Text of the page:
In scary economic times, Halloween makes merchants smile

From $3.50 black-and-orange cupcakes to $45 Spartacus costumes, retailers make a bundle on Halloween – $2 billion on candy alone. For the economy, it's a bit of good news in scary times.

Seth Perlman/AP
Boo! Children and adults shop for Halloween costumes in Springfield, Ill., Tuesday, Oct. 26, 2010. The National Retail Federation expects Halloween spending to hover around $5.8 billion this year, up from $4.75 billion last year.

Even this year, with the economy still hair-raising to many people, Halloween is tinged with green – as in cash.

In the days leading up to the scary day, the Wegmans grocery chain brings in extra candy, its bake shops turn out orange-colored cakes, and the produce department stocks up on decorative gourds and pumpkins.

On Friday night, for $20 per head, the Boston Ski and Sports Club hosted a party for 400, providing extra work for a local caterer.

And, since the beginning of October, the Arasapha Farm in Glen Mills, Pa. has been hiring actors and actresses covered with fake gore to try to scare thousands of people every night paying $12 a head (no pun intended) to tremble their way through the Bates Motel, a Victorian “haunted house.”

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Yes, from an economic point of view, people are making money on fright.

From $3.50 cupcakes decorated with pumpkins and black cats to $45 Spartacus costumes, Americans will spend on average $66 for a little seasonal fun. This year the National Retail Federation (NRF) estimates all those costumes, packages of candy corn, and haunted hay rides will total $6 billion.

“It’s a wonderful way for retailers to supplement their sales,” says Scott Krugman, a vice president at the NRF in Washington.

Indeed, a trip to the local grocer or drug stores finds aisles loaded with bags of miniature candy bars, termed “snack size” by the manufacturers.

According to the National Confectioners Association, Halloween, with $2 billion in sales, is the biggest sales event for candy, outstripping Easter, Christmas, and Valentine’s Day.

“We’re optimistic it will be a good year,” says Susan Whiteside, a spokeswoman for the confectioners association. “We’ve seen sales increases on an annual basis even during the economic downturn.”

When they’re not munching sweets, a lot of people like to view the ghouls at the local haunted house. According to, Americans will spend $500 million to buy tickets to walk around Victorian mansions with creaky floors or visit an amusement park with a Halloween-themed event.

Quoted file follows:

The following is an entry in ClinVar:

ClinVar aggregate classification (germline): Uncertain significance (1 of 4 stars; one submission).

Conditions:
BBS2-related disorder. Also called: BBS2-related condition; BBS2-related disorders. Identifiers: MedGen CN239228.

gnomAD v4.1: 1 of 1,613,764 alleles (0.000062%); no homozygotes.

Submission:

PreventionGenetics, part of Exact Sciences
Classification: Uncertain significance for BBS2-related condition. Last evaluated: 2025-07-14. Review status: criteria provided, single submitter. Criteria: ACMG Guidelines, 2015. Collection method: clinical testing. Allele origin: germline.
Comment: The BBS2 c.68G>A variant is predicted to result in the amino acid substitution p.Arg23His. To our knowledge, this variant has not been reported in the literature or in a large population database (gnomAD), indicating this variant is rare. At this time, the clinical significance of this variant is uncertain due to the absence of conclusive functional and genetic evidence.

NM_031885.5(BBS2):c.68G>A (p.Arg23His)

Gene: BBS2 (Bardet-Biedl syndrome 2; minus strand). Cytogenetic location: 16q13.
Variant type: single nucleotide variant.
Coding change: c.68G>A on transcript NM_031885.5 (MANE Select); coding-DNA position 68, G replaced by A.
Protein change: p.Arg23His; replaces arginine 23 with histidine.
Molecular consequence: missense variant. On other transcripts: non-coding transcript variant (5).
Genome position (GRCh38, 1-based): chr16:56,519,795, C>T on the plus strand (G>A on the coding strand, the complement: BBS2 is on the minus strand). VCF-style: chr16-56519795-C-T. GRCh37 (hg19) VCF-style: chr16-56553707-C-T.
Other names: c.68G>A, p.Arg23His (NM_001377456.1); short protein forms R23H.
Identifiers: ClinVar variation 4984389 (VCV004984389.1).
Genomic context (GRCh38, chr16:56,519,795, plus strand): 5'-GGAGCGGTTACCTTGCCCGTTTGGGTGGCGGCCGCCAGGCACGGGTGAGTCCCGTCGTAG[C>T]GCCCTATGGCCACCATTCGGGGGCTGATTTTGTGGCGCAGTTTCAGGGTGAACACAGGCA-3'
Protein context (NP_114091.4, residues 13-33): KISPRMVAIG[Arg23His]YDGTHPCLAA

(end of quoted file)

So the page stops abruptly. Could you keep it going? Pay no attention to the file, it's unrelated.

One of the beneficiaries of this fascination with spider webs and fake gore is Randy Bates, owner of Arasapha Farm, known at this time of year as the scary “Bates Motel.”

Yes, that Bates Motel, as in the movie “Psycho.”

Of course that scary lodging was in Hollywood. But, this time of year, visitors can travel to Mr. Bates’s farm, where for most of the year he grows hay and raises sheep and ringneck pheasants. But, starting on October 1, the animals take a back seat as he welcomes up to 7,000 people a night to his farm outside of Philadelphia.

The spook-seekers can go on a haunted hayride, try to find their way out of his corn maze where “someone or something” is watching, or tour the Victoria mansion, ranked the second scariest haunted house by

“Traditional farmers are unable to make a good living with a large family,” says Mr. Bates. “The addition of Halloween and Christmas [for a hayride] pays the bills, pays the mortgage and keeps the kids in college.”

It’s the busiest time of year at Acme Costumes, in Garden City, Georgia. This year many people want to arrive at parties dressed as Spartacus, says Nancy Cox, owner of the store and the president of the National Costumers Association.

A Roman rental outfit can run about $45, says Ms. Cox, who adds that the final tab depends on whether a would-be gladiator wants to be clad in plastic or metal.

“You could spend $50 or $500,” she says.

On Friday afternoon, Ms. Cox was trying to be as helpful as possible. But, she was a little rushed.

“I’ve got a pretty big store and it’s packed with people,” she said.

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